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In December 2020, Universal Tennis announced the UTR Pro Tennis Tour launch, an innovative new tour providing players with valuable guaranteed matches and prize money. With a three-year investment of $20 million, the blueprint mapped out more than 150 worldwide annual events.
During a time where pro tournaments were being canceled around the world, Universal Tennis stepped in to fill the need and in addition, even post-pandemic, broadening the opportunities. The PTT Tour continues to offer solutions for players pursuing their pro dreams.
Players all over the globe including Aussies Li Tu and Marc Polmans and Americans Reese Brantmeier and Katie Volynets have benefited from the competitive matchplay and financial support that the UTR PTT provides. Every PTT event offers 4-5 matches and a minimum of $20,000 in prize money with an earnings guarantee for every participant.
At the halfway mark of 2021, there have been 74 PTT events in 17 cities across nine countries: the United States, Mexico, Australia, Spain, Bulgaria, Romania, Denmark, the Czech Republic, and Croatia. With interest rapidly expanding, new events are being held in three more nations this month: Serbia, Slovenia, and Germany. So far, 1,088 players representing 66 nations have competed for $1.5 million in prize money.
- 74 global events
- 17 cities
- 9 countries
- Over 1,000 unique players from 66 nations
- $1.5 million in prize money
One player who has significantly benefited from the PTT is Tu. The 25-year-old Australian turned heads when he won three PTT titles in July 2020 in Adelaide and then won three more at the end of the year.
“I was genuinely enjoying myself. I won the series in Adelaide, but I really didn’t care whether I won or lost when I was competing,” Tu told Universal Tennis. “It was fun to just be back out there. Before, I used to think too much about the expectations of being the favorite and having this pressure on you to win and this idea that if I don’t win, I’ll look bad.”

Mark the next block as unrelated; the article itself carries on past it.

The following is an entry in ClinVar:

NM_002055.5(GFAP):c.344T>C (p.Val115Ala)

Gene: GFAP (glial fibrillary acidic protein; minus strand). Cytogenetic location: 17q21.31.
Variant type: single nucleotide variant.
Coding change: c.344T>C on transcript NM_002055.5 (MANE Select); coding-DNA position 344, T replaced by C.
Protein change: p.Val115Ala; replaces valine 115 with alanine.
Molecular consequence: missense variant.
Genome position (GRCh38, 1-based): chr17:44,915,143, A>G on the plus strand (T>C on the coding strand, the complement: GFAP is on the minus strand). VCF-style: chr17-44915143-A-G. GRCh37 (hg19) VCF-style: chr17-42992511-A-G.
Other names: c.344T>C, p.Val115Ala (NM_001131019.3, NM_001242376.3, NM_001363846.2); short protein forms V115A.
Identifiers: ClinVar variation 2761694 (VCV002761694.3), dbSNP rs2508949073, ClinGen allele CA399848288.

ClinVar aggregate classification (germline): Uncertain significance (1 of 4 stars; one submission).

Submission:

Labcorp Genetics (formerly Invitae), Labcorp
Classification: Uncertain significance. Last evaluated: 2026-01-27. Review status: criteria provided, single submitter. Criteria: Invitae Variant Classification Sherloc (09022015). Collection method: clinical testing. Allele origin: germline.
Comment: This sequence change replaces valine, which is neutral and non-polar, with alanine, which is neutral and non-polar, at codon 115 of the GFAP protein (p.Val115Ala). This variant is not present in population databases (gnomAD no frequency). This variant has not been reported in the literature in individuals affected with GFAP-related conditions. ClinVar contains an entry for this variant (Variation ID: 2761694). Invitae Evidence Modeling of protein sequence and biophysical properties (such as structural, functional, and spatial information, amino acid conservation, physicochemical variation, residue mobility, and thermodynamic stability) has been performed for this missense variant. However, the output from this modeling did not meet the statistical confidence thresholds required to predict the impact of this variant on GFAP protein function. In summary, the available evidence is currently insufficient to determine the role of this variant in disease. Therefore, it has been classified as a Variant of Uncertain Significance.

Tu walked away from his pro dreams twice and took up coaching before giving it another shot in 2020. Now he’s got his sights set on a pro career and thanks to Universal Tennis he’s well on his way. The PTT has created opportunities in every nook and cranny of the globe, even during the pandemic. With the innovative format, the affordability of hosting, and the set financial commitment, Universal Tennis has rapidly grown the game.
Tu’s win streaks got him noticed by Tennis Australia and he was awarded wild cards into the ATP 250 Melbourne 2 and the 2021 Australian Open, where he pushed Feliciano Lopez to four sets. He has picked up five more PTT Tour titles so far in 2021, complete with a final win over Polmans (a regular fixture inside of the ATP’s Top 200) in Bendigo in January.
At this year’s Wimbledon, 14 PTT players appeared in the pro and junior events with Polmans and Volynets both qualifying for the main draw. Polmans would beat Lu Yen-hsun, marking his first main-draw Wimbledon victory.
Brantmeier, a 16-year-old from Wisconsin, made a run to the PTT Naples Women’s $25K Clay 1 final in January. In the following weeks, she went 13-2 on the ITF Junior Circuit, winning a Grade 5 title and reaching a Grade 1 final in San Diego. She would reach the third round of junior Wimbledon.
The PTT is open to players with a UTR Ranking of 200-2000, and wild cards can be awarded to those players with a UTR Ranking of 1-199 or above 2000. Every PTT event creates matchplay opportunities for up-and-coming, collegiate, and pro players thanks to a unique round-robin format. At every event, a group round-robin stage is followed by a World Cup-style playoff, guaranteeing multiple matches and counting all results towards the UTR Rating, the most accurate rating system in tennis.
Two of the biggest problems in professional tennis, particularly for lower-ranked players and those just starting, is getting competitive matches and earning money. In the first six months of 2021, thousands of matches were completed, providing athletes like Tu, Polmans, Volynets, and Brantmeier with more playing opportunities per event which creates much-needed match experience while allowing them to earn a living.
With more events being added in eager new host countries, there’s no limit to how large the UTR Pro Tennis Tour can grow and how many players will benefit from all that it offers.